We will also include data regarding the Nation/Reserve, province/territory, number of participants in the control group if applicable, description of the home, community and general environment if reported, any experience of discrimination, bullying, trauma or co-morbid psychiatric disorders, baseline BMI z-score and percentile, adiposity measures including fat mass percentage reported by using Dual Energy X-Ray Absorptiometry or bioelectrical impedance. In addition, central adiposity clinical measures will be collected if available including waist circumference, waist-to-hip ratio, and waist-to-height ratio. We will also collect data on lifestyle changes including diet and physical activity profiles, and any alteration in metabolic profiles including blood glucose, plasma insulin, Hemoglobin A1c, and lipid profile including total cholesterol, high-density lipoprotein, low-density lipoprotein, and triglycerides. We will also gather data on family history of obesity and diabetes and the presence of other medical conditions.

Risk of bias and quality assessment

Several tools will be used to assess the risk of bias depending on the study design. For randomized controlled trials, the Risk of Bias Assessment Tool developed by the Cochrane Collaboration will be used which will report the study as having either a low, high, or unclear risk of bias [21]. Using this tool, studies will be assessed across six domains including sequence generation, allocation concealment, blinding, incomplete data, selective reporting outcomes, and other sources that may increase the potential risk of bias.

For non-randomized studies, the Risk of Bias in Non-Randomized Studies-I (ROBINS-I) tool will be used to assess the risk of bias over three domains [22]. The first domain evaluates risk of bias before the intervention takes place and specifically determines bias introduced by confounding factors and participant selection. For this particular review, confounding factors may include age at which intervention took place, sex, family history of diabetes, adiposity, Nation/Reserve, geographic location, community characteristics, and metabolic comorbidities. The second domain of this tool assesses the risk of bias as the intervention is taking place and evaluates the bias introduced due to a misclassification of intervention type. The final domain determines the risk of bias introduced after the intervention takes place. Biases may include missing data, methods of outcome measurements, selective data reporting, and any discrepancy between the proposed and implemented interventions.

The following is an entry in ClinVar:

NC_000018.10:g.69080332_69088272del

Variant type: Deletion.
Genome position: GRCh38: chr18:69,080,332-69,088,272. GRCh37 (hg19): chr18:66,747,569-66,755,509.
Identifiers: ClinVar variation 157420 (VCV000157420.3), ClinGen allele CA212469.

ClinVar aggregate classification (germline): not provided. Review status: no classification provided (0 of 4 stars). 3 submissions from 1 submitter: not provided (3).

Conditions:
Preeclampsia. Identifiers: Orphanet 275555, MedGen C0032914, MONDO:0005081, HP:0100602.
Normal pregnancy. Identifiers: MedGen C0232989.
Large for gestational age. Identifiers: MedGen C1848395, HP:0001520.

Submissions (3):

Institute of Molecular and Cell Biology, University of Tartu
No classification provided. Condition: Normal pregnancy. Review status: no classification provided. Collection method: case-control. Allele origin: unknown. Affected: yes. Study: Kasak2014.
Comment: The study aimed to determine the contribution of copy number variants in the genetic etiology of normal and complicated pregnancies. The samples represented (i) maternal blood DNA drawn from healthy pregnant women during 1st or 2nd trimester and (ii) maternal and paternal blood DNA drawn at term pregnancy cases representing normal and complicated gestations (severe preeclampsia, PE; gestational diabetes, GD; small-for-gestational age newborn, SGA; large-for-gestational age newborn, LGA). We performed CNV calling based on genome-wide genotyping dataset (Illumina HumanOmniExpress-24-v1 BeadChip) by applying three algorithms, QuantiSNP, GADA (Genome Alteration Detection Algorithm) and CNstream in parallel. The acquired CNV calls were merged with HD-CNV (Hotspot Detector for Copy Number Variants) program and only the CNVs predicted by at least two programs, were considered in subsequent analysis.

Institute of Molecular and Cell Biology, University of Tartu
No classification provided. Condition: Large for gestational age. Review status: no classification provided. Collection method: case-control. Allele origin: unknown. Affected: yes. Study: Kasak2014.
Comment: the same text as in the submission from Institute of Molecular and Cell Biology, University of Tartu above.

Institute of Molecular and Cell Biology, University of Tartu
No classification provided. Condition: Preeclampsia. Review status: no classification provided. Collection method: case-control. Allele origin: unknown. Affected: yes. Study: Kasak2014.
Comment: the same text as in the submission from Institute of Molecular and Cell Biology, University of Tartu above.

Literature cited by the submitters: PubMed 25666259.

Another tool used to assess the risk of bias of studies involving a before-and-after intervention design is a checklist developed by the University of Alberta Evidence-Based Practice Centre (UAEPC) [23]. This tool evaluates the risk of bias introduced by incomplete data, selection bias, and methods of outcome measurement. All studies will have their risk of bias assessed by two independent reviewers who will discuss and come to a consensus, with a third reviewer to be involved to arbitrate disagreements.

The Grading of Recommendations, Assessment, Development and Evaluation (GRADE) guidelines will be utilized to assess the quality of the reported evidence from the research articles included in the review [24]. This tool determines the quality of evidence based on the risk of bias, inconsistency, indirectness, imprecision and publication bias. This information will be combined into tables using the GRADEpro software and confidence in the ovall evidence base will be reported as high, moderate, low, or very low [25].

Statistical analysis

A meta-analysis will be completed if two or more studies with similar study design, methods, populations and would have assessed similar outcomes are identified. When dichotomous outcomes occur, they will be reported as an odds ratio. Continuous outcomes will be stated as the difference in means and 95% confidence intervals.

To quantify heterogeneity, we will use the chi squared (χ2) test and inconsistency index (I2) and the Cochrane Collaboration threshold will be used for analysis, with p-value of <0.1 and I2 of 75% being indicative of heterogeneity [26].